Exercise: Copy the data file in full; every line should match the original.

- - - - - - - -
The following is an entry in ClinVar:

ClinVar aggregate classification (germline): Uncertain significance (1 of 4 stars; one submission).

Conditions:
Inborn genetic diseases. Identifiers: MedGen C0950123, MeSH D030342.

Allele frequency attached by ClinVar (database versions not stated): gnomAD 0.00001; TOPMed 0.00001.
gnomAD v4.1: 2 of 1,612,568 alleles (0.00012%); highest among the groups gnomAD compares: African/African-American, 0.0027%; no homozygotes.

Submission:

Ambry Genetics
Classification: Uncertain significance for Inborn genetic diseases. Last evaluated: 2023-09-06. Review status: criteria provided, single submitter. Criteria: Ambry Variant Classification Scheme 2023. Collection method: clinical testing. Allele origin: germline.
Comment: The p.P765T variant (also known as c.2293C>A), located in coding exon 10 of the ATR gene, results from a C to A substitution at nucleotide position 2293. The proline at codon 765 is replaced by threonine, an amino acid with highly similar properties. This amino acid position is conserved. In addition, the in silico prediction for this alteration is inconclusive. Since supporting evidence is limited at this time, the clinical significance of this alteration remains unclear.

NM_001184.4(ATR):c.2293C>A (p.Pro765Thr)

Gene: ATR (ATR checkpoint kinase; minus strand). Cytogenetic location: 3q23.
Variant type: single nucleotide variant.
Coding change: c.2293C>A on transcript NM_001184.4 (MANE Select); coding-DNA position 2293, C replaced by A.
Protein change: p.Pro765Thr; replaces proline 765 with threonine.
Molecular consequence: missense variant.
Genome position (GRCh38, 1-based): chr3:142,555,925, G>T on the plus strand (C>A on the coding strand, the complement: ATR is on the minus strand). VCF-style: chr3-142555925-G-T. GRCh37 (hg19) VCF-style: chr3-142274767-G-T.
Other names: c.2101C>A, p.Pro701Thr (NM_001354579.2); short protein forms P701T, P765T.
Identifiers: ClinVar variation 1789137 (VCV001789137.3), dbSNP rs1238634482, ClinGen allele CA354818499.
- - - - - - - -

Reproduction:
The following is an entry in ClinVar:

ClinVar aggregate classification (germline): Uncertain significance (1 of 4 stars; one submission).

Conditions:
Inborn genetic diseases. Identifiers: MedGen C0950123, MeSH D030342.

Allele frequency attached by ClinVar (database versions not stated): gnomAD 0.00001; TOPMed 0.00001.
gnomAD v4.1: 2 of 1,612,568 alleles (0.00012%); highest among the groups gnomAD compares: African/African-American, 0.0027%; no homozygotes.

Submission:

Ambry Genetics
Classification: Uncertain significance for Inborn genetic diseases. Last evaluated: 2023-09-06. Review status: criteria provided, single submitter. Criteria: Ambry Variant Classification Scheme 2023. Collection method: clinical testing. Allele origin: germline.
Comment: The p.P765T variant (also known as c.2293C>A), located in coding exon 10 of the ATR gene, results from a C to A substitution at nucleotide position 2293. The proline at codon 765 is replaced by threonine, an amino acid with highly similar properties. This amino acid position is conserved. In addition, the in silico prediction for this alteration is inconclusive. Since supporting evidence is limited at this time, the clinical significance of this alteration remains unclear.

NM_001184.4(ATR):c.2293C>A (p.Pro765Thr)

Gene: ATR (ATR checkpoint kinase; minus strand). Cytogenetic location: 3q23.
Variant type: single nucleotide variant.
Coding change: c.2293C>A on transcript NM_001184.4 (MANE Select); coding-DNA position 2293, C replaced by A.
Protein change: p.Pro765Thr; replaces proline 765 with threonine.
Molecular consequence: missense variant.
Genome position (GRCh38, 1-based): chr3:142,555,925, G>T on the plus strand (C>A on the coding strand, the complement: ATR is on the minus strand). VCF-style: chr3-142555925-G-T. GRCh37 (hg19) VCF-style: chr3-142274767-G-T.
Other names: c.2101C>A, p.Pro701Thr (NM_001354579.2); short protein forms P701T, P765T.
Identifiers: ClinVar variation 1789137 (VCV001789137.3), dbSNP rs1238634482, ClinGen allele CA354818499.